Definition of opium in English:

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Pronunciation: /ˈəʊpɪəm/


[mass noun]
A reddish-brown heavy-scented addictive drug prepared from the juice of the opium poppy, used illicitly as a narcotic and occasionally in medicine as an analgesic: he was addicted to opium
More example sentences
  • Surgeons would attempt to stupefy the patient with alcohol, opium, or morphia, but with little effect.
  • Both are controlled drugs, and staff handed the morphine and opium over to the Home Office Drugs Inspectorate.
  • These suggestions were based on evidence that showed that opium was addictive.


the opium of the people (or masses)

Something regarded as inducing a false and unrealistic sense of contentment among people.
Translating the German phrase Opium des Volks, used by Marx in reference to religion (1844)
Example sentences
  • In a way, the lottery has become, as Mr Marx would have said, ‘the sigh of the oppressed creature, the heart of heartless conditions, the opium of the people.’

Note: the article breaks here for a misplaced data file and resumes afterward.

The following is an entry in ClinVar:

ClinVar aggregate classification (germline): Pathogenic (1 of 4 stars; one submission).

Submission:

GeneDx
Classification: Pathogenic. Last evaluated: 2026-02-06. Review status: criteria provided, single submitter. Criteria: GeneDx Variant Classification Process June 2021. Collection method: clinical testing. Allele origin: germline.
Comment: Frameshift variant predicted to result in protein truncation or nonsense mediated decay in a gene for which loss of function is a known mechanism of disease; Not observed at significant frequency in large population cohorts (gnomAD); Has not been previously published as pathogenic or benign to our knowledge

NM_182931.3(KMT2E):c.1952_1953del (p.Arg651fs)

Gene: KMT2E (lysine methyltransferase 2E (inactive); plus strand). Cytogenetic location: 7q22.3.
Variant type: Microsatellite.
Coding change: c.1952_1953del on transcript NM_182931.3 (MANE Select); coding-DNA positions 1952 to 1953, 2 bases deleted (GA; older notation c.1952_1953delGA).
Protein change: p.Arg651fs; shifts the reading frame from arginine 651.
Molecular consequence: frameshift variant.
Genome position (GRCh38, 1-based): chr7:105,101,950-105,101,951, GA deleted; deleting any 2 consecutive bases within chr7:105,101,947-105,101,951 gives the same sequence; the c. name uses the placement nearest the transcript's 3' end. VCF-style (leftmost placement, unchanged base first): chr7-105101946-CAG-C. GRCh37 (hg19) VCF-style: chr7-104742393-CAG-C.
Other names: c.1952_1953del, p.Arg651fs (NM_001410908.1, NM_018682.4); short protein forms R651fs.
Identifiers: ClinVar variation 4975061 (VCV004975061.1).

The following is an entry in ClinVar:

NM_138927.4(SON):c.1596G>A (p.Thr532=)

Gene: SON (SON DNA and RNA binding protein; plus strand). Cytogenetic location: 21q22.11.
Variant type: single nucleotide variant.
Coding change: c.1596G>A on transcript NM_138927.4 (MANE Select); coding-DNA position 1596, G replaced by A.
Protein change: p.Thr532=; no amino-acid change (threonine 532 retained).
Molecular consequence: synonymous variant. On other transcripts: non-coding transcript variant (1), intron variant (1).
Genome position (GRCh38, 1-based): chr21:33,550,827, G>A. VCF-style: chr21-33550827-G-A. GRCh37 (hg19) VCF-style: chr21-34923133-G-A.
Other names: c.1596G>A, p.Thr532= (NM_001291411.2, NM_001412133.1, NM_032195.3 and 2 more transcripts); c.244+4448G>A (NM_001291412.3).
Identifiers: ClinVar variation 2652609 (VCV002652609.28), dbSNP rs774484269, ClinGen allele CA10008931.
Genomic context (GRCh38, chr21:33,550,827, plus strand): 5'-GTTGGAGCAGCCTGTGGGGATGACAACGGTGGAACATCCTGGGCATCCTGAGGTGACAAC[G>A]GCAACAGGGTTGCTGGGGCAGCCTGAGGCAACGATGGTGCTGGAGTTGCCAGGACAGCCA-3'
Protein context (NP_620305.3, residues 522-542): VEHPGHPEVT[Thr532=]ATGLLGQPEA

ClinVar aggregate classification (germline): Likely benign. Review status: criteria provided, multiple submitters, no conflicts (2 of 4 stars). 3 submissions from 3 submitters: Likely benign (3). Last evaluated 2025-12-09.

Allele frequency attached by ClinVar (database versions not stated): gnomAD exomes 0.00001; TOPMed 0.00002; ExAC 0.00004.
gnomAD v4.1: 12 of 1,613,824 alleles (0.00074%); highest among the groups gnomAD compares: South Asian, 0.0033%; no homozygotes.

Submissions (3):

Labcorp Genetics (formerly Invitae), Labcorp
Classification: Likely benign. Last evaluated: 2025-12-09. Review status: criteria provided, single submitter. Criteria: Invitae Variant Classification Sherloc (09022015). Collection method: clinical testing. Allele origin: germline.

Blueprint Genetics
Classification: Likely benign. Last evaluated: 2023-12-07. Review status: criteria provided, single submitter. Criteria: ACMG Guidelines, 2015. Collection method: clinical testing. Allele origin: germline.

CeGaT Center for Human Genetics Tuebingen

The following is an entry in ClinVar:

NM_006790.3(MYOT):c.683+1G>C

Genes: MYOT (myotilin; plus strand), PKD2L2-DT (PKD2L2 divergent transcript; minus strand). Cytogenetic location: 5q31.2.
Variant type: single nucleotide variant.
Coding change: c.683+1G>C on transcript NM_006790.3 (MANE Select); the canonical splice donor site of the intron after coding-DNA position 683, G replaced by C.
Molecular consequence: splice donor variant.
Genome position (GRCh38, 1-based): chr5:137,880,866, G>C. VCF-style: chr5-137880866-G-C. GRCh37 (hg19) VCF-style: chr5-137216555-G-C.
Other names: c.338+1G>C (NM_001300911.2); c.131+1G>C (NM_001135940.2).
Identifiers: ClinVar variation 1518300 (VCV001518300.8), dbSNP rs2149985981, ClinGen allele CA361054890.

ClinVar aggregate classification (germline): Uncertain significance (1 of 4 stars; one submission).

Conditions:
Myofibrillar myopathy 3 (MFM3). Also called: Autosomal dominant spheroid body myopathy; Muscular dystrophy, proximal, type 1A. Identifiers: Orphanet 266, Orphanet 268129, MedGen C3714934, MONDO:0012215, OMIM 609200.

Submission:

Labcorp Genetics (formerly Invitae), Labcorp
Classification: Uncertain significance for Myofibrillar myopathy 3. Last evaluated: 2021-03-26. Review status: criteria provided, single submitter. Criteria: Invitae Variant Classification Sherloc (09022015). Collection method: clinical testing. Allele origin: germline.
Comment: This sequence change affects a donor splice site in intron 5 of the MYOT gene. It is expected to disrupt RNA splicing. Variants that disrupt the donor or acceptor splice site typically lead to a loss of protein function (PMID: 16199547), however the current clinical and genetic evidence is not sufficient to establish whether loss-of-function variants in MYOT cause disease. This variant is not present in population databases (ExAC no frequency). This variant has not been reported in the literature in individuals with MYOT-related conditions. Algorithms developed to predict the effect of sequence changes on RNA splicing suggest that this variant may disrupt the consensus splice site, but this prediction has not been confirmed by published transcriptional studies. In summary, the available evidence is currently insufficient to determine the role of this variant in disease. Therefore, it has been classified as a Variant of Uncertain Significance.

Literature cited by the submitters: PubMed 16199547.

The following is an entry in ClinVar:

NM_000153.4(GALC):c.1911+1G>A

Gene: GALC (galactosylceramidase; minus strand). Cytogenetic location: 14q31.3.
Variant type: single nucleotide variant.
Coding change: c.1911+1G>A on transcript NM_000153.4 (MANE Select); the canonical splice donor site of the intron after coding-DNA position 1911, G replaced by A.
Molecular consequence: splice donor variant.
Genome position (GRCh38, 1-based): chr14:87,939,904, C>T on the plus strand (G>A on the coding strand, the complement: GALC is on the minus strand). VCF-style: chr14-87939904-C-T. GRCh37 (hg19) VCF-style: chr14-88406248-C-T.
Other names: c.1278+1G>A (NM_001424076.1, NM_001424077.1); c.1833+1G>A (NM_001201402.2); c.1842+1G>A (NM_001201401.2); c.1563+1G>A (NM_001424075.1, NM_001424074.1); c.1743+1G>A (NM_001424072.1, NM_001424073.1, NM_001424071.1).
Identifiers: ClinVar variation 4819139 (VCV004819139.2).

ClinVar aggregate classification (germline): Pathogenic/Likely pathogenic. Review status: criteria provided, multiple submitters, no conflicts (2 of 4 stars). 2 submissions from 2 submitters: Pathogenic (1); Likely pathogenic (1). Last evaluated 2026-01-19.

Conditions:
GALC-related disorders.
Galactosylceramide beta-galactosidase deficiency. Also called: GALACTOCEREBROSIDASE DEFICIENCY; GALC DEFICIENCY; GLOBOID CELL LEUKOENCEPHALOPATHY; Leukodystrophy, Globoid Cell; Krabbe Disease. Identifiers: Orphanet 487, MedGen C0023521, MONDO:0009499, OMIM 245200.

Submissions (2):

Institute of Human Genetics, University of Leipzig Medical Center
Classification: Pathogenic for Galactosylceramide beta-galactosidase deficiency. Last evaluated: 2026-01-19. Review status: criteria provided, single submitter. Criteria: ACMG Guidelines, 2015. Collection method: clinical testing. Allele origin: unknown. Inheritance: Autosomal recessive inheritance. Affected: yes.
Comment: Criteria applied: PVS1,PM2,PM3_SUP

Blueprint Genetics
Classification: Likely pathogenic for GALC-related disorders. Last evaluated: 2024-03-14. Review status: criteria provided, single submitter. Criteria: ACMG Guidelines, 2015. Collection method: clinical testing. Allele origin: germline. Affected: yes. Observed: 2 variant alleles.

• Some papers are now part of the showbiz industry and for many, celebrity rather than religion is now the opium of the people.
  • It's almost like the opium of the people that Karl Marx was talking about a century ago.


Late Middle English: via Latin from Greek opion 'poppy juice', from opos 'juice', from an Indo-European root meaning 'water'.

  • The name of this drug comes ultimately from the Greek word opion ‘poppy juice’. The opium of the people is something regarded as giving people a false sense of security and contentment. The phrase originated as a direct translation of the German Opium des Volks, as used by the founder of modern Communism, Karl Marx, in 1843–44.

Words that rhyme with opium


For editors and proofreaders

Line breaks: opium

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